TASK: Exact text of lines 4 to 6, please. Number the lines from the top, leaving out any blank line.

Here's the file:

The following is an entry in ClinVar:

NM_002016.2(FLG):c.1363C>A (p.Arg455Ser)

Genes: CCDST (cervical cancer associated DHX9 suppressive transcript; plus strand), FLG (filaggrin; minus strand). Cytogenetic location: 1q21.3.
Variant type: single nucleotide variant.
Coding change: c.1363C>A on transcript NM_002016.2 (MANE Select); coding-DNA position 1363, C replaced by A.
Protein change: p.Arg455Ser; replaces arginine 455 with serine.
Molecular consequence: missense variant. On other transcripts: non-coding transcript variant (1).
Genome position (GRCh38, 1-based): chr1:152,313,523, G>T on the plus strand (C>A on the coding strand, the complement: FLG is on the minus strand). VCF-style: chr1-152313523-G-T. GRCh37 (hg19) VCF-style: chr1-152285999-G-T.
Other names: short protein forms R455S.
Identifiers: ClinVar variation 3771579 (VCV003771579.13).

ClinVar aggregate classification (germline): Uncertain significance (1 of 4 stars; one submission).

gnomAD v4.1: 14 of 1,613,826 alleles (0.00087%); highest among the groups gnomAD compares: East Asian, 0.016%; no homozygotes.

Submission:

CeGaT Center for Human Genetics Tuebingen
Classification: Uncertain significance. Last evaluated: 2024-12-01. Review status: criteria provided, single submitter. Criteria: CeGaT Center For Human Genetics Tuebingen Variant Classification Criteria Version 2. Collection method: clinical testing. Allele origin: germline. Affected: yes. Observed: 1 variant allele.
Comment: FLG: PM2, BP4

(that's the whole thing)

Variant type: single nucleotide variant.
Coding change: c.1363C>A on transcript NM_002016.2 (MANE Select); coding-DNA position 1363, C replaced by A.
Protein change: p.Arg455Ser; replaces arginine 455 with serine.